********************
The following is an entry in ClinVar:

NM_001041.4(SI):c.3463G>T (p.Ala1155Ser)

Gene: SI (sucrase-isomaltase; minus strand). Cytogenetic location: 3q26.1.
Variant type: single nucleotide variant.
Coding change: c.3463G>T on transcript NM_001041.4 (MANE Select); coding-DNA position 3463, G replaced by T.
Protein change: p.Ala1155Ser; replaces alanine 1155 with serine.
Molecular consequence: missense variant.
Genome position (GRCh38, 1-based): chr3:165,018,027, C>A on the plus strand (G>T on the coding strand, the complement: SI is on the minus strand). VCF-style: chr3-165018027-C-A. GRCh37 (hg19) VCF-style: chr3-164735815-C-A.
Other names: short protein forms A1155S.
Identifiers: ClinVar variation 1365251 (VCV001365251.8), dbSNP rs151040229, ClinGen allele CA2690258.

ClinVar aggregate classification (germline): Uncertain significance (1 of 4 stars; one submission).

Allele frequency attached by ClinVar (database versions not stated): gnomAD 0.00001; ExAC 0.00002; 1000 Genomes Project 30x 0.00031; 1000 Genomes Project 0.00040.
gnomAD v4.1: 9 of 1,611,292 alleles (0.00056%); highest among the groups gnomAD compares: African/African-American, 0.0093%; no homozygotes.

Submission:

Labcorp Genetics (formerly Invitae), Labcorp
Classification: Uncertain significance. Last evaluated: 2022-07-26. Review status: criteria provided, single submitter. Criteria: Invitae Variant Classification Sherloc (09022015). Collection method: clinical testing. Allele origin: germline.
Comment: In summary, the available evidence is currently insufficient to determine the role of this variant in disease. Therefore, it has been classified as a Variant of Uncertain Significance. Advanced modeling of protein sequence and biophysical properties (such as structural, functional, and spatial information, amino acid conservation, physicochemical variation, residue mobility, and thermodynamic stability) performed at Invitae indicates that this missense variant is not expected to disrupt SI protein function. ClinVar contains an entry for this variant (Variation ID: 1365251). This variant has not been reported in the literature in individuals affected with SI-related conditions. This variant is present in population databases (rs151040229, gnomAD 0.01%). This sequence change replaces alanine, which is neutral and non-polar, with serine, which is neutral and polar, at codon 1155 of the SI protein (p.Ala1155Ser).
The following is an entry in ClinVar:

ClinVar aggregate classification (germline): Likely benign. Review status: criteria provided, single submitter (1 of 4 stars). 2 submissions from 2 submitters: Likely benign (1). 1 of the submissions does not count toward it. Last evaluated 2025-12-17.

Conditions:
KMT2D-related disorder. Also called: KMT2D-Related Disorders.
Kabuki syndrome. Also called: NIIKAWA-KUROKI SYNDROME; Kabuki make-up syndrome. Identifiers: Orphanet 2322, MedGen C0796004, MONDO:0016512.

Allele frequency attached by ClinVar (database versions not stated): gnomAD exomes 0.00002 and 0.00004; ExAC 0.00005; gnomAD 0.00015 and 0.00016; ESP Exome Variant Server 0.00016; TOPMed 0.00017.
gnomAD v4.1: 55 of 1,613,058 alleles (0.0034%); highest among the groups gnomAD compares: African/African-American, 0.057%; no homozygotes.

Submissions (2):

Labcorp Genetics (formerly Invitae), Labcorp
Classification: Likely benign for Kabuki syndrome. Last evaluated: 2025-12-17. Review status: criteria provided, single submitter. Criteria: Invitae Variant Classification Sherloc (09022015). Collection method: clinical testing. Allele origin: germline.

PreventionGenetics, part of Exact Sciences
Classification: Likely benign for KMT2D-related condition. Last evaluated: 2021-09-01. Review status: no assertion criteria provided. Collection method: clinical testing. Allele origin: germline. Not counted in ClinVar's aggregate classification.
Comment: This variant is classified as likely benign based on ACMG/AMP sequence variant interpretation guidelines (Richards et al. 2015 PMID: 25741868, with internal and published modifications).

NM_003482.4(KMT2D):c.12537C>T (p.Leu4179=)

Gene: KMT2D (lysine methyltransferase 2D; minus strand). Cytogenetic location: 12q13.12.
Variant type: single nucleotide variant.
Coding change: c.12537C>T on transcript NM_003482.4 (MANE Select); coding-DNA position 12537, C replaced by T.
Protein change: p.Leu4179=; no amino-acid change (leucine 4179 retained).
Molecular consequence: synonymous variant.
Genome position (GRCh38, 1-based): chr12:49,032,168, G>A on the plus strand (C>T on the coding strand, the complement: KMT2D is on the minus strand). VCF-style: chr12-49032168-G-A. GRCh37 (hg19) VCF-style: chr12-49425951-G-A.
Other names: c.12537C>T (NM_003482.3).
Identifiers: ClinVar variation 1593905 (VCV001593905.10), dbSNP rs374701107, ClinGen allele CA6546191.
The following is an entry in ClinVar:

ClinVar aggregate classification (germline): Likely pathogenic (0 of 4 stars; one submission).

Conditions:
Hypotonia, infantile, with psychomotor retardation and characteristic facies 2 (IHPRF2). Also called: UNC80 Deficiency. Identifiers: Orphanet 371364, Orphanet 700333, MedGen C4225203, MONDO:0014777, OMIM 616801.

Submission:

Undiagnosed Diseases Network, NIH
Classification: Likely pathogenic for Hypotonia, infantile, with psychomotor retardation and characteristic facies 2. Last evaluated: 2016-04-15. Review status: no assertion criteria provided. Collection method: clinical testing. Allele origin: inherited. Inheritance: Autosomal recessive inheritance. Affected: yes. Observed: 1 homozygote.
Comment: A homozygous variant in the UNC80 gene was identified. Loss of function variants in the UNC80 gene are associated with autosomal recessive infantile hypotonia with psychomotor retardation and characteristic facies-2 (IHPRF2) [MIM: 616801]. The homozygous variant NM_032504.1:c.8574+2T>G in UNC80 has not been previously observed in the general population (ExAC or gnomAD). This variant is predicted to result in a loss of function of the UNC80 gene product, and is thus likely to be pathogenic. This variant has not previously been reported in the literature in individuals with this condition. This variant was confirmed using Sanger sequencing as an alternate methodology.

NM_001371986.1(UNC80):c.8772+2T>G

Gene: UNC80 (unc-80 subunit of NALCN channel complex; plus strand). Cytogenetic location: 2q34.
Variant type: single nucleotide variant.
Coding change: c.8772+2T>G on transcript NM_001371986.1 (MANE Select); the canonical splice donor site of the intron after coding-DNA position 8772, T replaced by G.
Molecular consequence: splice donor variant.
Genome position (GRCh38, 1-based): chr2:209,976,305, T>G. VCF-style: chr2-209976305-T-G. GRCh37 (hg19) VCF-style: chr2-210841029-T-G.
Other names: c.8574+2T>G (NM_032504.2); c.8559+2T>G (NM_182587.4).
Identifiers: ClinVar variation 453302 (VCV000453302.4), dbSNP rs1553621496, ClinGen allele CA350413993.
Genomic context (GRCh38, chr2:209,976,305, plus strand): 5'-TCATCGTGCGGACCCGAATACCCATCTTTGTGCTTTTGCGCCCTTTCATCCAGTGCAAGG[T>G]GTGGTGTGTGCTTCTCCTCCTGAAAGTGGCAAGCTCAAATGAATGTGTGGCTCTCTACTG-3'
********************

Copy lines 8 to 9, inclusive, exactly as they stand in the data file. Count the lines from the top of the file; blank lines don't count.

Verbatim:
Genome position (GRCh38, 1-based): chr3:165,018,027, C>A on the plus strand (G>T on the coding strand, the complement: SI is on the minus strand). VCF-style: chr3-165018027-C-A. GRCh37 (hg19) VCF-style: chr3-164735815-C-A.
Other names: short protein forms A1155S.